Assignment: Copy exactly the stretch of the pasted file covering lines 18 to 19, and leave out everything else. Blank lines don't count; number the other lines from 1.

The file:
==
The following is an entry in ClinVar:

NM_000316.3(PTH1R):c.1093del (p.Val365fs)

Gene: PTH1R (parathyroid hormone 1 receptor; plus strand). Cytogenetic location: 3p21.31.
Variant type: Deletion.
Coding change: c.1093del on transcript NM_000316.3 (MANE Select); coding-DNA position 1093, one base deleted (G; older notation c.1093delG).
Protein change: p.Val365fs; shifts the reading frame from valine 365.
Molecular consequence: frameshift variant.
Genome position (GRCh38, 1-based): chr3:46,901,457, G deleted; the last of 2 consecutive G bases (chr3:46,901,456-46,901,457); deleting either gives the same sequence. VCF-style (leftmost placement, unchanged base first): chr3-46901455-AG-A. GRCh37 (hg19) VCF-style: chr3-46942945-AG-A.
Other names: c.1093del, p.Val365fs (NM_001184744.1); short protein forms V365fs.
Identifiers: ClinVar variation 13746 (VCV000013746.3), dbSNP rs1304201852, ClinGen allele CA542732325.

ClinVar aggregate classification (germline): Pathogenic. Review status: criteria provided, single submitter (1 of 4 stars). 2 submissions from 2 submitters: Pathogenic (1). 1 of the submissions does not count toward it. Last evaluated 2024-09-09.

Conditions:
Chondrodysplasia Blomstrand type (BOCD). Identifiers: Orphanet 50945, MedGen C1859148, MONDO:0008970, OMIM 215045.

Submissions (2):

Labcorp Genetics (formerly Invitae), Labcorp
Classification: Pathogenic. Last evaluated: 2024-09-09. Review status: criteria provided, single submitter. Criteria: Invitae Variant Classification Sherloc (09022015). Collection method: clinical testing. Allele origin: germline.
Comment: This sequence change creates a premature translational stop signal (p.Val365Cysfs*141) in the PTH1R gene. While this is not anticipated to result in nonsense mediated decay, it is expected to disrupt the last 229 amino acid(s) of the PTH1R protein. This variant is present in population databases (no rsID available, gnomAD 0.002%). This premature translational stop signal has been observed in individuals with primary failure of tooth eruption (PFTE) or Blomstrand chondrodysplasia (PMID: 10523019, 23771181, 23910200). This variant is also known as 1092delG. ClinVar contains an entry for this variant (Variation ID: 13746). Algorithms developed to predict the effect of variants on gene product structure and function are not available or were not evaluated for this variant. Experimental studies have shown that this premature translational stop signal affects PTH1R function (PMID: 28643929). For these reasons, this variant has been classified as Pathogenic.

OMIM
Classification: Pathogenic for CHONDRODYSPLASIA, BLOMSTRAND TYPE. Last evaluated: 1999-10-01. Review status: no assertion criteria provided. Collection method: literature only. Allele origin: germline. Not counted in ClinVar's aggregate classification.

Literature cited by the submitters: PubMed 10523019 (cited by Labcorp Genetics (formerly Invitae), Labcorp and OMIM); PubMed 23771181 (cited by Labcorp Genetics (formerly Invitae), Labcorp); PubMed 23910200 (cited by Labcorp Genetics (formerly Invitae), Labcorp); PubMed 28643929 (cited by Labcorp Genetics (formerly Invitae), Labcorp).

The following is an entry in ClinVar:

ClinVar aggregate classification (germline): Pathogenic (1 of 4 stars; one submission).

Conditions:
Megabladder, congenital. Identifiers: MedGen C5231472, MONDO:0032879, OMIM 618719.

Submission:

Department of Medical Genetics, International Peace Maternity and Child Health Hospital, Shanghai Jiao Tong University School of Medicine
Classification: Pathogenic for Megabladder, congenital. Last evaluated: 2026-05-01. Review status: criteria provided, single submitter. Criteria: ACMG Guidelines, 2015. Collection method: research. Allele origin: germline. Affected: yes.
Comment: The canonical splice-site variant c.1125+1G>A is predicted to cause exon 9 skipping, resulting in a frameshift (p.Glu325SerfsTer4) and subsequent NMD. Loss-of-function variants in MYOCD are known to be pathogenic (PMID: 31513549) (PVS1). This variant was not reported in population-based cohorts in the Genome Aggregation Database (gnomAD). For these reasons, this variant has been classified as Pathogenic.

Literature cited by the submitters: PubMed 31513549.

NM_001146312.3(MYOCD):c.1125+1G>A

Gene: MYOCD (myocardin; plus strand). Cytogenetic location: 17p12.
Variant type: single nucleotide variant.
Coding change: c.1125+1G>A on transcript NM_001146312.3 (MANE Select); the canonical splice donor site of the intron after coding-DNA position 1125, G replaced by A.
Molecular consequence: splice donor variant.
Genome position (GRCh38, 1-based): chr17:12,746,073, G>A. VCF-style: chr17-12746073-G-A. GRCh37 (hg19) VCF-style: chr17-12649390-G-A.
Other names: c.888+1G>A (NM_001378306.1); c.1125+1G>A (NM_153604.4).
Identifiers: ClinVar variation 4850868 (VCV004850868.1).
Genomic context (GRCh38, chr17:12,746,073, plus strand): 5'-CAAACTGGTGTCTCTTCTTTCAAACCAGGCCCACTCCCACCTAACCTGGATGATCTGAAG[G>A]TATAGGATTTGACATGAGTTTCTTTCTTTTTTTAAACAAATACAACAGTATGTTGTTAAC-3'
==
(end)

OMIM
Classification: Pathogenic for CHONDRODYSPLASIA, BLOMSTRAND TYPE. Last evaluated: 1999-10-01. Review status: no assertion criteria provided. Collection method: literature only. Allele origin: germline. Not counted in ClinVar's aggregate classification.